Dr. Frank D. Rashid, Professor of English at Marygrove College, is interviewed by Marygrove student Lauryn Pennington about growing up in Detroit and his experience of the 1967 riots. His father's family emigrated from Lebanon to Illinois in the late 1800s and eventually established Rashid's Quality Market on Linwood Street in Detroit. His mother, a writer, was of German and Northern Irish descent. Dr. Rashid grew up in a racially and ethnically diverse part of Detroit and attended Catholic schools throughout his education. He also attended a year of seminary school with the intention of becoming a priest, but during a year's leave at the University of Detroit (now the University of Detroit, Mercy) he decided to become a teacher instead. The progressive faculty at the university, as well as Dr. Rashid's own observations of Detroit's escalating racial tensions, led him to a growing awareness of race, class, and his own privilege. On July 23, 1967, the day the riots began, Dr. Rashid and his father received a phone call that the family store was being looted. What happened next sparked the 16-year-olds lifelong commitment to Detroit and to social justice, and shaped his conviction that the riots were not the beginning of Detroit's problems but rather symptomatic of pre-existing inequalities.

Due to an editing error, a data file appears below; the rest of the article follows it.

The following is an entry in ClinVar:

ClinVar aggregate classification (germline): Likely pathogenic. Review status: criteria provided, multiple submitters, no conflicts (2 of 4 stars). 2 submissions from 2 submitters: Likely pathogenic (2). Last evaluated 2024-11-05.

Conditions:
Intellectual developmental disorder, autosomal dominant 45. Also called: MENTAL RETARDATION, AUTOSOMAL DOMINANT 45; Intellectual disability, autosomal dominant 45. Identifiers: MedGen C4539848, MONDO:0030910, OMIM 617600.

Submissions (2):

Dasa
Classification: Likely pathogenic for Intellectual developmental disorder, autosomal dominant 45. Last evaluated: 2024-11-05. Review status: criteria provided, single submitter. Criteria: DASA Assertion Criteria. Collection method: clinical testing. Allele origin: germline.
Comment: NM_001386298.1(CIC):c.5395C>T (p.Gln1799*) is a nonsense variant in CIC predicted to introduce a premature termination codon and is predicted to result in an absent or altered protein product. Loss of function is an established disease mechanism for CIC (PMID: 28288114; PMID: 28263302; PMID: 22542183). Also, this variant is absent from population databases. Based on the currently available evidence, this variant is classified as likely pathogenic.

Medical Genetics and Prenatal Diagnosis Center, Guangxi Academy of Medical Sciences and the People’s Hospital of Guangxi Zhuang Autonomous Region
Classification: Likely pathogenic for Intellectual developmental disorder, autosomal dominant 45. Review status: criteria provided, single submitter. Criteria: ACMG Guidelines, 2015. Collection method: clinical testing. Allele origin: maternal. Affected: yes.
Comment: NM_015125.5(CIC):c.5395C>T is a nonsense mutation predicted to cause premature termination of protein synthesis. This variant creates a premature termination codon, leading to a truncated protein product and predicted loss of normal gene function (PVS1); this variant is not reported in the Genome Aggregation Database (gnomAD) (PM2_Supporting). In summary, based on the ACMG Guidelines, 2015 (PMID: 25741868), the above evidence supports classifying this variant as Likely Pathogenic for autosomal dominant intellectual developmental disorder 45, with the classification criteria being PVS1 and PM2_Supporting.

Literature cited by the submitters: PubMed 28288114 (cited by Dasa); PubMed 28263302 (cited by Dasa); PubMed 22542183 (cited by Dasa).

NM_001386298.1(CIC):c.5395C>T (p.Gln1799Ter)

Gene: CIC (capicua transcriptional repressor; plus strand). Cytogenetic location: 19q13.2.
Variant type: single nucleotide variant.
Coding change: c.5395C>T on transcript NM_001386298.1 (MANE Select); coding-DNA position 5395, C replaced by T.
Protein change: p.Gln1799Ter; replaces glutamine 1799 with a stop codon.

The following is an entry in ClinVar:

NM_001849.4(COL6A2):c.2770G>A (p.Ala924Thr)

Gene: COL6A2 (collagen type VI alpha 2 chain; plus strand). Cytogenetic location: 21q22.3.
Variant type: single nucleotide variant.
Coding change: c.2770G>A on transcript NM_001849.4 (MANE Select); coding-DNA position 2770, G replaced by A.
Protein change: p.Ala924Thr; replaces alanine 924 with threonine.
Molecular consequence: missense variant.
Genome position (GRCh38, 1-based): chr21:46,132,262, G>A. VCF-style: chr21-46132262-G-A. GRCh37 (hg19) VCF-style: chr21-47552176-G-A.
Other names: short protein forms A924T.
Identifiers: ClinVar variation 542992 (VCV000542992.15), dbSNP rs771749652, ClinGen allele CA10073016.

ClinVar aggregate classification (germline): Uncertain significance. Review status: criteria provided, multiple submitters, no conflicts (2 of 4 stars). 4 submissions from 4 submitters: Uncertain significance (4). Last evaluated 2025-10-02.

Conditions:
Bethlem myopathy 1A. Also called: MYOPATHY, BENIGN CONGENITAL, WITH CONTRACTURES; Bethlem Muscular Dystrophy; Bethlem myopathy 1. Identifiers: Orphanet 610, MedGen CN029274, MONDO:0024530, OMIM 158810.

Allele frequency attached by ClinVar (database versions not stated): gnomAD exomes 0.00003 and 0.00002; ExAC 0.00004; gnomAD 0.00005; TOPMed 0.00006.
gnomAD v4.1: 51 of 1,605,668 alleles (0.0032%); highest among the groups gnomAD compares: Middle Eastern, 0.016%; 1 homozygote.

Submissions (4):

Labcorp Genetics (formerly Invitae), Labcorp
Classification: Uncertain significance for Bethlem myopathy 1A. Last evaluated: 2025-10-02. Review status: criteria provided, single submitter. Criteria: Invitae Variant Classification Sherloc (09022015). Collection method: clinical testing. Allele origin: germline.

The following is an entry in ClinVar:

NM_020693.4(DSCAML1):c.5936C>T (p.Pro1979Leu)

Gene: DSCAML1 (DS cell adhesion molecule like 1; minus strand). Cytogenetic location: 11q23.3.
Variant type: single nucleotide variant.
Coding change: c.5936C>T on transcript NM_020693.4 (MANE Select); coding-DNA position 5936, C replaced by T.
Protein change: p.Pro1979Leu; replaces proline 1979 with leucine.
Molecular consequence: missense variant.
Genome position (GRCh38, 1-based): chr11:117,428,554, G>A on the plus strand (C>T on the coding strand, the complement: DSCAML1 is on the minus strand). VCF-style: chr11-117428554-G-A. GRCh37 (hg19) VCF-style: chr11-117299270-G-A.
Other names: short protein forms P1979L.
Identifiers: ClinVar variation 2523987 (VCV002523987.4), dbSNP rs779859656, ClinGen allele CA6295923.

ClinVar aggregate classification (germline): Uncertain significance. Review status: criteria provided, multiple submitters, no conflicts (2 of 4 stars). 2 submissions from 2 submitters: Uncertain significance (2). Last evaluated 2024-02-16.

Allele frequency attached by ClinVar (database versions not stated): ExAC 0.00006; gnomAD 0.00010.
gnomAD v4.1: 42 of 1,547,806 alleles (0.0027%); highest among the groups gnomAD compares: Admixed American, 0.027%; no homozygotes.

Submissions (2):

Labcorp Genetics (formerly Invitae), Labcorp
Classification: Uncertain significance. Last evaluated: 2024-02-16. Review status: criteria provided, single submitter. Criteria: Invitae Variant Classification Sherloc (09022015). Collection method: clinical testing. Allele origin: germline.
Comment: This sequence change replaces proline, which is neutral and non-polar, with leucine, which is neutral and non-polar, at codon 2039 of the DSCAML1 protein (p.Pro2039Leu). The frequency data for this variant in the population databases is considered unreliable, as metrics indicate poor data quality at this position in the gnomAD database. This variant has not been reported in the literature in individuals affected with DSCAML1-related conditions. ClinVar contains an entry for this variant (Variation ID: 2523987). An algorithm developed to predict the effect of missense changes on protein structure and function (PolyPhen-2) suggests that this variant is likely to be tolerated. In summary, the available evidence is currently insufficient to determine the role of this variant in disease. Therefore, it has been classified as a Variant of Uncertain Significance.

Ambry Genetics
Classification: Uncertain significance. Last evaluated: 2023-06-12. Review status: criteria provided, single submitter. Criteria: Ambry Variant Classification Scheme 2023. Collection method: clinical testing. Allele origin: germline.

Listen to Interview:
- Date Interviewed: Wednesday, 03 October 2012
- Interviewer: Lauryn Pennington
Marygrove Archives ARC-SP 0100 File #31
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Example of proper citation/attribution:
Pennington, L. (Interviewer) & Rashid, F. (Interviewee). (2012). Frank Rashid: Migration within the U.S. [Interview transcript]. Retrieved from the Novak Archive at Marygrove College: https://www.marygrove.edu/detroit-journeys